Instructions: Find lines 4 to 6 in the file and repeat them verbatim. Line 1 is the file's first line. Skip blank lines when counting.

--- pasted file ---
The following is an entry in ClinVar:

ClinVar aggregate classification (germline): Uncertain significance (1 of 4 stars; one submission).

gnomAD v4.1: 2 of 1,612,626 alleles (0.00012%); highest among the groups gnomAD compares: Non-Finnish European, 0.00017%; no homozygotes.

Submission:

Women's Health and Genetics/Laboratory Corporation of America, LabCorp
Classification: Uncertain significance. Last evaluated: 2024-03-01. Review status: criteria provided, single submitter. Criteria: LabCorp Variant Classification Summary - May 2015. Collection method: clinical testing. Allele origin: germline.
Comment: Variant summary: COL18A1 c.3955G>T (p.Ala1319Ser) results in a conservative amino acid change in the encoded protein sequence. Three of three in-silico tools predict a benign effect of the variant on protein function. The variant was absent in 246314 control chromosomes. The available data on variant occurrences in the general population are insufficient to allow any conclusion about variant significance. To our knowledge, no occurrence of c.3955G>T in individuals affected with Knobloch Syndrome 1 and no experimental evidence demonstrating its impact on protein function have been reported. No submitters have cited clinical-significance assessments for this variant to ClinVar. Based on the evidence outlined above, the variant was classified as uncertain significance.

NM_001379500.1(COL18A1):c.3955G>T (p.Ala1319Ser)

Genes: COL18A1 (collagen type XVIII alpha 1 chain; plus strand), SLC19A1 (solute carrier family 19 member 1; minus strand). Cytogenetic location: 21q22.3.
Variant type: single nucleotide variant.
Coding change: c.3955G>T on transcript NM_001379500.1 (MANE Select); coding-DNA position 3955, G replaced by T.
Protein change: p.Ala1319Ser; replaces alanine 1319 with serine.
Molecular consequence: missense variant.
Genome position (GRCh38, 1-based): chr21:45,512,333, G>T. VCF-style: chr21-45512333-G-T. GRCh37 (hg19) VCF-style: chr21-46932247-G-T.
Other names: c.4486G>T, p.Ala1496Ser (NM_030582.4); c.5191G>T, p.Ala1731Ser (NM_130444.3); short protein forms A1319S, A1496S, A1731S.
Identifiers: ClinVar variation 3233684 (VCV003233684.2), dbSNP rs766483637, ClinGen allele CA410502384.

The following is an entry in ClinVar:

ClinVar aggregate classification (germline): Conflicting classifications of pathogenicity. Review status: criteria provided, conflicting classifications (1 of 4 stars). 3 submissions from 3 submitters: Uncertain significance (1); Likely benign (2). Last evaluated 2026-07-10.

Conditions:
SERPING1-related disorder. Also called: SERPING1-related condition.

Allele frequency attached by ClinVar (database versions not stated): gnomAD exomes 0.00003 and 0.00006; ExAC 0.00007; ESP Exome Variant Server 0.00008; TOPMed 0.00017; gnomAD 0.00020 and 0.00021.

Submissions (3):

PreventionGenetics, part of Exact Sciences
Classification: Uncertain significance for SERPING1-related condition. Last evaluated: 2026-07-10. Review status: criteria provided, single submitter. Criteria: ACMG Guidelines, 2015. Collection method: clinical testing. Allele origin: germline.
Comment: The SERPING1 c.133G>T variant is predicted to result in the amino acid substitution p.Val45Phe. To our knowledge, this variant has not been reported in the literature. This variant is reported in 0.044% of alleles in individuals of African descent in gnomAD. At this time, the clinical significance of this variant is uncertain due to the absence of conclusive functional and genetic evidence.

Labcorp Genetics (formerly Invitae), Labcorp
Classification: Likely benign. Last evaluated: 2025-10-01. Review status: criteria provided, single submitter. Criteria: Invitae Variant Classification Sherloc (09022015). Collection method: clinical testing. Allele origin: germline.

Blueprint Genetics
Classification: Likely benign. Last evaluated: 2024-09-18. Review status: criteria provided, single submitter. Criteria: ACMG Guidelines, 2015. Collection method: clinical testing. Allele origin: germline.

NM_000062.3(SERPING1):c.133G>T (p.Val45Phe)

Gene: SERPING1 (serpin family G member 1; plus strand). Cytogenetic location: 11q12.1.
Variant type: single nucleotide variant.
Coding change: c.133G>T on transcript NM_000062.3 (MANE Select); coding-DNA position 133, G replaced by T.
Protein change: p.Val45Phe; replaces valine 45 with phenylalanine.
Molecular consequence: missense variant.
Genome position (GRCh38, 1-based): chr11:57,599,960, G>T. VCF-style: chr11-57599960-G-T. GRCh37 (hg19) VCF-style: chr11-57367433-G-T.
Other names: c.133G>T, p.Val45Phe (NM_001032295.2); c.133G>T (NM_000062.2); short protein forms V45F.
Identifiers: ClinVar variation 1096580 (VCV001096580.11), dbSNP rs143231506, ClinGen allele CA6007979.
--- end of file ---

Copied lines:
Submission:

Women's Health and Genetics/Laboratory Corporation of America, LabCorp
Classification: Uncertain significance. Last evaluated: 2024-03-01. Review status: criteria provided, single submitter. Criteria: LabCorp Variant Classification Summary - May 2015. Collection method: clinical testing. Allele origin: germline.